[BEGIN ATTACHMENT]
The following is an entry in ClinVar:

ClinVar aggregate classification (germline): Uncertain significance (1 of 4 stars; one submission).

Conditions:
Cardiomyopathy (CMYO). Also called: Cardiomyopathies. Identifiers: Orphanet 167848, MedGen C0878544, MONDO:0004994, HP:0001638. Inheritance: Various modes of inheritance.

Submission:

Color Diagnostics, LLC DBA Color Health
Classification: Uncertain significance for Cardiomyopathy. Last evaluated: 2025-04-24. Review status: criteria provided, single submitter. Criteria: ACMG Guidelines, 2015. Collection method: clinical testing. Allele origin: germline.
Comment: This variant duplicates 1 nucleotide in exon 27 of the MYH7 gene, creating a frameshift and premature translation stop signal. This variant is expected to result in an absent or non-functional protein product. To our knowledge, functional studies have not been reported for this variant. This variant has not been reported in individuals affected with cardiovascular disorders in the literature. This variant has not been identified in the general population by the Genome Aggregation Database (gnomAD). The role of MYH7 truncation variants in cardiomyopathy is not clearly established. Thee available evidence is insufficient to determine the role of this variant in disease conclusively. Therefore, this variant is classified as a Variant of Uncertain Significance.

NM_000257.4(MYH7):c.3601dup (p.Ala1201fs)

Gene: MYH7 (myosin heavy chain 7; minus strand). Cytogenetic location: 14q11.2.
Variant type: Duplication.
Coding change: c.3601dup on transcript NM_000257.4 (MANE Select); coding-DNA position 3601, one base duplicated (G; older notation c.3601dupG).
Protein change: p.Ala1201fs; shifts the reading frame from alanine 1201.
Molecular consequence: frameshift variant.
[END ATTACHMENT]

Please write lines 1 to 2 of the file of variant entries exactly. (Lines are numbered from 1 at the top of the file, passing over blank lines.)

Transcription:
The following is an entry in ClinVar:

ClinVar aggregate classification (germline): Uncertain significance (1 of 4 stars; one submission).